Some of you know that I am an amateur competitive masters-class (old guy) cyclist. My coach, Ed Veal asked me on the first day I started dealing with him a couple of questions.
Question One—Was I willing to stick with a tough, disciplined program?
Question Two—Do I consider myself a patient person?
The answer I gave to him was YES to both questions. You see, I often have to stand against the crowd and stick to my investment program – even when it feels tough. The patience and discipline learned from a a long history of technically trading the markets was ideally suited to following a physical discipline.
Let’s talk about disciplined trading (not unlike disciplined training!) for a moment. It’s always tough to watch your neighbour make money during frothy silly market melt-ups while you stay the course and hold cash. It’s been tough to hold cash and hedge during the past couple of months as the market moved up to its former highs. But my disciplined approach showed me that the probability was greater for a selloff. Markets just needed a reason.
I liken the market to that of a balloon. The Brexit vote is being blamed for the current market selloff. Nope—the balloon was already too stretched. Quantitative factors told me this 4 months ago. I hedged our stock portfolio and held cash – here’s the blog noting this bearish stance from April 7th
The market – to carry on the balloon analogy- needed a sharp object to pop the balloon. The media and investors always blame the sharp object—in this case, Brexit. But the market was stretched—and I knew it was according to proven indicators (read the blog noted above). The sharp object may not be sharp enough to pop the balloon, unless the balloon is stretched enough. If the market is stretched enough, you get a strong selloff. Don’t blame the sharp object—it was just an event that tipped the scales to what was an inevitable outcome. Brexit, Greece, an earthquake, terrorism, Trump. Something would have caused this selloff. Technical macro indicators (and fundamental ratios) told us this months ago.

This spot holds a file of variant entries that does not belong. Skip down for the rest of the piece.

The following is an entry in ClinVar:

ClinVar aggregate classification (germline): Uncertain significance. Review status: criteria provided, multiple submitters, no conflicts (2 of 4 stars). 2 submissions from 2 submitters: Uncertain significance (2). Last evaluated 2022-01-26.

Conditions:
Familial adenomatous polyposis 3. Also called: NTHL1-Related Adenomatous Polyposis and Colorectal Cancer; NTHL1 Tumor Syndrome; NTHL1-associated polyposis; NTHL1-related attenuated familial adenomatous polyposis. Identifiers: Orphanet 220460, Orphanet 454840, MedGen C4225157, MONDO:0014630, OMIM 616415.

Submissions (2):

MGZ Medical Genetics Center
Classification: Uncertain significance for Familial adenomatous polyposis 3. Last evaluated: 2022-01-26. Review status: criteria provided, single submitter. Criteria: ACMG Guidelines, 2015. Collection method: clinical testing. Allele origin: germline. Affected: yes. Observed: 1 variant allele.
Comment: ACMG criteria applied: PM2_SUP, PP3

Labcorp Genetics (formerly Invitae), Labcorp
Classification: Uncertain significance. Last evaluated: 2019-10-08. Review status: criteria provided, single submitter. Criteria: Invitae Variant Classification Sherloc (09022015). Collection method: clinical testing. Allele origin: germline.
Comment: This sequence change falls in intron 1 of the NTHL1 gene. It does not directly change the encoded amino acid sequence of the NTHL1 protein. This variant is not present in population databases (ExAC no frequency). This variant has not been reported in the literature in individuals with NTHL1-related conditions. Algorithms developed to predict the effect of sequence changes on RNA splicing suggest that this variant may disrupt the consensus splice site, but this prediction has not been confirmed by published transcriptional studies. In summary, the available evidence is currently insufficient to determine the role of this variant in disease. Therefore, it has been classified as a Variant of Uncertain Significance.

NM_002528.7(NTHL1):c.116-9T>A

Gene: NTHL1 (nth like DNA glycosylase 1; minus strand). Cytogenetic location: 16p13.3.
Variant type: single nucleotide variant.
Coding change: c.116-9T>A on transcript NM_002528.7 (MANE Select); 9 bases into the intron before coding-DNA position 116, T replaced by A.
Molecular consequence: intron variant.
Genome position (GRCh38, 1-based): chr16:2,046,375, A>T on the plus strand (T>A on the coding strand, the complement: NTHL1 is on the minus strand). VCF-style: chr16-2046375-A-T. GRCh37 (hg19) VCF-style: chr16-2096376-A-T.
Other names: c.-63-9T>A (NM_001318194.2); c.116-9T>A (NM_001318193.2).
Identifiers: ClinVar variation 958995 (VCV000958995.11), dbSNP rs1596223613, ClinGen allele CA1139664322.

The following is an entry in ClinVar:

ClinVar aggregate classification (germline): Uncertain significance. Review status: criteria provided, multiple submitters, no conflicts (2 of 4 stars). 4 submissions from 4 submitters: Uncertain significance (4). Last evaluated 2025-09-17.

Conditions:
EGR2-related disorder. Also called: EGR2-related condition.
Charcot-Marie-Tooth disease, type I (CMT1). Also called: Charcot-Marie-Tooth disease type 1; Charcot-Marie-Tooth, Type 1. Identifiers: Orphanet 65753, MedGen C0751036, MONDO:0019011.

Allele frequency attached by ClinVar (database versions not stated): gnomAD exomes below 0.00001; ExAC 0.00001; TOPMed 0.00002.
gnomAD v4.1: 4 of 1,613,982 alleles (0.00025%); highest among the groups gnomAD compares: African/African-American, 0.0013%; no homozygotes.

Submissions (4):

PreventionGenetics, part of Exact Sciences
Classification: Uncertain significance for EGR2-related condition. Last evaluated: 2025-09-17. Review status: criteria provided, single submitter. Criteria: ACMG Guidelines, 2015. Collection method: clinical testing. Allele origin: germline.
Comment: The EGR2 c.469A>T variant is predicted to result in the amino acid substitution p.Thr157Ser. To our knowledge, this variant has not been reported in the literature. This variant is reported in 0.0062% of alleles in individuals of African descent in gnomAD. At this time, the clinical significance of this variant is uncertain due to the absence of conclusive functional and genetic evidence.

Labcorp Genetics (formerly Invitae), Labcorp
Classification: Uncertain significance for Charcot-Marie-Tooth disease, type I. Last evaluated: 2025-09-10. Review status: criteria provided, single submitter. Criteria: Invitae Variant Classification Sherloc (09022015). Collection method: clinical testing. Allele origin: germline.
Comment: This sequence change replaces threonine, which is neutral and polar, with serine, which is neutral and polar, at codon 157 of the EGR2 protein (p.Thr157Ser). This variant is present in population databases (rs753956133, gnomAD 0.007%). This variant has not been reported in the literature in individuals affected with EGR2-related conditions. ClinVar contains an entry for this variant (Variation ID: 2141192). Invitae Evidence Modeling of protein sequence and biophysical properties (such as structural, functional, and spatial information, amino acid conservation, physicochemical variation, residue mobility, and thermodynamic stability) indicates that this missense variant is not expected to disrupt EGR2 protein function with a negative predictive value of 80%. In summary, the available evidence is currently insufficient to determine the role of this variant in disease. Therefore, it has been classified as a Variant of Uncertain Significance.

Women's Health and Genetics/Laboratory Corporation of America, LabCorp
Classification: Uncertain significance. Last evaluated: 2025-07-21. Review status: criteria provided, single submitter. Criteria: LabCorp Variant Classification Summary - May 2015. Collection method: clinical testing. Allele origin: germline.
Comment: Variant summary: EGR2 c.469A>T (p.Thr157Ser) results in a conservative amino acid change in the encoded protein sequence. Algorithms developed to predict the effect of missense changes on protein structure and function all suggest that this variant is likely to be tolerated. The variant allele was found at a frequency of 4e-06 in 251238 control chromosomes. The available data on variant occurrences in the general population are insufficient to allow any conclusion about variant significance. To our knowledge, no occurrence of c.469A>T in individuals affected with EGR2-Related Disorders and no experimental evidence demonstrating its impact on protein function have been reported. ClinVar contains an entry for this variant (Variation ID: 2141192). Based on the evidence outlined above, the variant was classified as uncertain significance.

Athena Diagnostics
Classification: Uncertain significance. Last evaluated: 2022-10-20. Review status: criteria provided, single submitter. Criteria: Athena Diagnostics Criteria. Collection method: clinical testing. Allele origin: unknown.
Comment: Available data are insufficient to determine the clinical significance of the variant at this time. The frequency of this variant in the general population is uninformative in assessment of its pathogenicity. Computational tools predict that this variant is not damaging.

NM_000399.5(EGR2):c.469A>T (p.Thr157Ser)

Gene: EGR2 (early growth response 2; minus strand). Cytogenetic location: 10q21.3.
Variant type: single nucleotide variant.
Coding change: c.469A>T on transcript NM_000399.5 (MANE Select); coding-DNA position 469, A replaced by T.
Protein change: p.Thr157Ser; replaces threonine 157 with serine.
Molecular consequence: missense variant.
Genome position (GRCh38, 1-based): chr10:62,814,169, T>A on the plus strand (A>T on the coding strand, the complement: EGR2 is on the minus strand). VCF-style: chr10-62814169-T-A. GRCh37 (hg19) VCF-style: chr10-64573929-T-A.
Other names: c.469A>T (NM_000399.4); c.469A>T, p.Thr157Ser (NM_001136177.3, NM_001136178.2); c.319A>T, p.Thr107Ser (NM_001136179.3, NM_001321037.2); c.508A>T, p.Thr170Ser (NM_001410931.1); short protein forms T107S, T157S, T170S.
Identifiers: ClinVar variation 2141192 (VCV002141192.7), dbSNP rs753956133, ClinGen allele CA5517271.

Where to from here?
Below is a chart suggesting potential support levels for the S&P500. I’ve noted these on the chart as possible buy points. Note the divergence of momentum indicators leading into the selloff. This was one of MANY things that had me holding cash and hedging.
Here is a table of various one-day crises points on the market (S&P IQ) and the number of days for the washout to complete itself. I would remove Lehman’s collapse from this list, which skews the data. Further, Lehman was part of a bigger picture problem during the sub-prime crises in 2008/9. It was not a one-off event like a Tsunami or the Nixon impeachment. Removing Lehman from the table brings into low-single digit bottoms – on average. Brooke Thackray and Cramer (I don’t usually like to quote that guy, but in this case I will) both note its usually 2-3 days for the bottom to appear after a market shock.
The takeaway—review my chart above for potential support points. Watch for a buying point at or near a support level really, really soon.
Carry on, my fellow trading athletes. You have exercised discipline patience. You held your cash and hedges alongside me. Now–You have your new mission. Seek, and deploy at least some of that cash. Your coach is proud.
Keith’s new video—spotting fallen angel candidates: Courtesy MoneySaver Magazine
Click here to watch the video.